Alive to death

Opening paragraph of Karl Ove Knausgaard’s My Struggle Book One:

For the heart, life is simple: it beats for as long as it can. Then it stops. Sooner or later, one day, this pounding action will cease of its own accord, and the blood will begin to run toward the body’s lowest point, where it will collect in a small pool, visible from outside as a dark, soft patch on ever whitening skin, as the temperature sinks, the limbs stiffen and the intestines drain. These changes in the first hours occur so slowly and take place with such inexorability that there is something almost ritualistic about them, as though life capitulates according to specific rules, a kind of gentleman’s agreement to which the representatives of death also adhere, inasmuch as they always wait until life has retreated before they launch their invasion of the new landscape. By which point, however, the invasion is irrevocable. The enormous hordes of bacteria that begin to infiltrate the body’s innards cannot be halted. Had they but tried a few hours earlier, they would have met with immediate resistance; however everything around them is quiet now, as they delve deeper and deeper into the moist darkness. They advance on the Havers Channels, the Crypts of Lieberkühn, the Isles of Langerhans. They proceed to Bowman’s Capsule in the Renes, Clark’s Column in the Spinalis, the black substance in the Mesencephalon. And they arrive at the heart. As yet, it is intact, but deprived of the activity to which end its whole construction has been designed, there is something strangely desolate about it, like a production plant that workers have been forced to flee in haste, or so it appears, the stationary vehicles shining yellow against the darkness of the forest, the huts deserted, a line of fully loaded cable-buckets stretching up the hillside.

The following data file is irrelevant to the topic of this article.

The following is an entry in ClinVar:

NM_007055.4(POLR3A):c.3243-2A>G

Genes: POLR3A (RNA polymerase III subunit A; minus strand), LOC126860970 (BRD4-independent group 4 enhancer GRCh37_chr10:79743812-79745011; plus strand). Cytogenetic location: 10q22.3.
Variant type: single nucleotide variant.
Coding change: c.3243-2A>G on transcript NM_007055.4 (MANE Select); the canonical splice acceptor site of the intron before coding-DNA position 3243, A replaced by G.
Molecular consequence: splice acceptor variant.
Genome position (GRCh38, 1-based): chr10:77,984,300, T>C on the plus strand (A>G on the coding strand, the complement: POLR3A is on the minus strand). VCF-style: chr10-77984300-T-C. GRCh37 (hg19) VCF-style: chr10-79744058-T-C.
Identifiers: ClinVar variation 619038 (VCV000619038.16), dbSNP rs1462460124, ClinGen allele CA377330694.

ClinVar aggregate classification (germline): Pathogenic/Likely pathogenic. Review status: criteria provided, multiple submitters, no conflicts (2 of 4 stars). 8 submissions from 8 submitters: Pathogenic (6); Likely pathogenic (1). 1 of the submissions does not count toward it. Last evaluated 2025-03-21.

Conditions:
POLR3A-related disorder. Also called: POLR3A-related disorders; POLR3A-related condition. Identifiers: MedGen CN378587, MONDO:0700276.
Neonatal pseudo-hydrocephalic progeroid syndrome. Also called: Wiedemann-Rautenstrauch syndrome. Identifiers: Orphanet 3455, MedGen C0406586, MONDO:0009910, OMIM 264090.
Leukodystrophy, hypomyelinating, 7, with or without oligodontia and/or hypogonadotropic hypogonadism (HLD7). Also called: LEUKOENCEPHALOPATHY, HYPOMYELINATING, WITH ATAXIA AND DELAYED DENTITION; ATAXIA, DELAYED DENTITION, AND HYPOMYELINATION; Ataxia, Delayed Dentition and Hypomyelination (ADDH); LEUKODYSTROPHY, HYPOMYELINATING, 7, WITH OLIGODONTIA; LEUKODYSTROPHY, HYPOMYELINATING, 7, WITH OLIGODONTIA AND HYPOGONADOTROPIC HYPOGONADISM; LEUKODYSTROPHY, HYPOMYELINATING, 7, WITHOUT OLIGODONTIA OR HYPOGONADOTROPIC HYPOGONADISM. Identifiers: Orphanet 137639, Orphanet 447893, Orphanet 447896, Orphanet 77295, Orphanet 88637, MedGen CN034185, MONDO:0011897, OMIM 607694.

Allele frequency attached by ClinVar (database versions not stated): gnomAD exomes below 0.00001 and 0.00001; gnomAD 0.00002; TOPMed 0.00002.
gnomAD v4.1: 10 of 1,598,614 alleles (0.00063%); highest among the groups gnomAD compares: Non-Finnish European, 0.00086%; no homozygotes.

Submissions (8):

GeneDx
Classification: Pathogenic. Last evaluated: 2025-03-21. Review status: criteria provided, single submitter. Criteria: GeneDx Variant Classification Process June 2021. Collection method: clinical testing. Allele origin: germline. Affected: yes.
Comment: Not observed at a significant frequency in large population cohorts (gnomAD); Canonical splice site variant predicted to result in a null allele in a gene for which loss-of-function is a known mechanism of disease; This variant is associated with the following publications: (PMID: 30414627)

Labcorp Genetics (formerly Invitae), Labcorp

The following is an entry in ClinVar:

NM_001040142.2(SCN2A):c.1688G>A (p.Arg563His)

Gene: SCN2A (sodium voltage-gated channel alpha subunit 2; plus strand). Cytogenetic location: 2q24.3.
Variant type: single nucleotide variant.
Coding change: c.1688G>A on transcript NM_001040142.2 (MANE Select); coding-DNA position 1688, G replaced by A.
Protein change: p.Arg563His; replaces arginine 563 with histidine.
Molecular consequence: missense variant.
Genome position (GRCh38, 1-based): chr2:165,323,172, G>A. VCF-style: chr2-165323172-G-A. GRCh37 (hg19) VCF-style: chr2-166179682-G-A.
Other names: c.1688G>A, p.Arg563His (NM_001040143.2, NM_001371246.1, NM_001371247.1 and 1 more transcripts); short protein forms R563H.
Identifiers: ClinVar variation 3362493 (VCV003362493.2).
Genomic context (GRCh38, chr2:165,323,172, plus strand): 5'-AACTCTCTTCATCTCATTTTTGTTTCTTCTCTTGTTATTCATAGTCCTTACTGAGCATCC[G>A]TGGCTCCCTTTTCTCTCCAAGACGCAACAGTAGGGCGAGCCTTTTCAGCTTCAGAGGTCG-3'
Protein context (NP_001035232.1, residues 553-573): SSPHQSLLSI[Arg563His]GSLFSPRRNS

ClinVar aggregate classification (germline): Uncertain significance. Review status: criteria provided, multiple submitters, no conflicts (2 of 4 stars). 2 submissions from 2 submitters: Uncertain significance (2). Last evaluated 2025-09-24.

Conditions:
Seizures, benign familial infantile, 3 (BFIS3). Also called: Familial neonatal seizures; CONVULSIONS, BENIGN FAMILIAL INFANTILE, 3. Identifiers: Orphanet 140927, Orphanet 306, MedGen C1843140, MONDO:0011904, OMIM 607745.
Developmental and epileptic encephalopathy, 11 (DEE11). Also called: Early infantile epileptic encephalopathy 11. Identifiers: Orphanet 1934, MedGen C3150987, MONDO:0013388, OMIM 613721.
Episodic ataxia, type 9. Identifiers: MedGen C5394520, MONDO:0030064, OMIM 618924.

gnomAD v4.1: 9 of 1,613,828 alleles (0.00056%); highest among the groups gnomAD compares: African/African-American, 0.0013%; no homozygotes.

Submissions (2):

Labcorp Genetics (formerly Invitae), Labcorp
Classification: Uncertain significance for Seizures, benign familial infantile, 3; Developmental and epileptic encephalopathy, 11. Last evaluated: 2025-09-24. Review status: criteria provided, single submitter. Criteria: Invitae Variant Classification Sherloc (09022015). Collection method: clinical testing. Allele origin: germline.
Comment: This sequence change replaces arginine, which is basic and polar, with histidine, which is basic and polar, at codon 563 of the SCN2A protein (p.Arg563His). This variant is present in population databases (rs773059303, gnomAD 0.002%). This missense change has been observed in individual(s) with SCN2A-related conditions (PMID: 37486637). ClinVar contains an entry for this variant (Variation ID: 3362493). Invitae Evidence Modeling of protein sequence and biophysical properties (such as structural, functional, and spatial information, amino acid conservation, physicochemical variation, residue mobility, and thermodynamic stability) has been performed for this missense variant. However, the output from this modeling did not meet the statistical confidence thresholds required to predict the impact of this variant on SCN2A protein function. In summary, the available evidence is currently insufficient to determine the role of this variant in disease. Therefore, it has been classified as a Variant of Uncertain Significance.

knausgaard-my-struggle-book-one-cover

I read a review of My Struggle Book Two: A Man in Love that implied you had merely to read the first paragraph of Book One to know if you would want to read this book. I felt compelled to find that passage.

From the promotional material: “Knausgaard breaks down lived experience into its elementary particles, revealing the wounds and epiphanies of a truly examined life.”

Related posts:
Knowing when you’ll die: Tony Judt’s last interview
Palliative care: Lost and recovered
Death be not visible
The video of Neda Soltan’s death
The death of a child

Image source: Macmillan Publishers

References:

Karl Ove Knausgaard, My Struggle Book One

Karl Ove Knausgaard, My Struggle Book Two: A Man in Love

Leland de la Durantaye, Inside Story: Book 2 of ‘My Struggle,’ by Karl Ove Knausgaard, New York Times Book Review

Karl Ove Knausgaard, The Birthday Party, New Yorker [excerpt from Book Two, introduced by James Wood]

Daniel Fraser, The Light Behind the Bookshelves, 3:AM Magazine [interview with Karl Ove Knausgaard]

Nina MacLaughlin, Recapturing the World with Karl Ove Knausgaard, Los Angeles Review of Books

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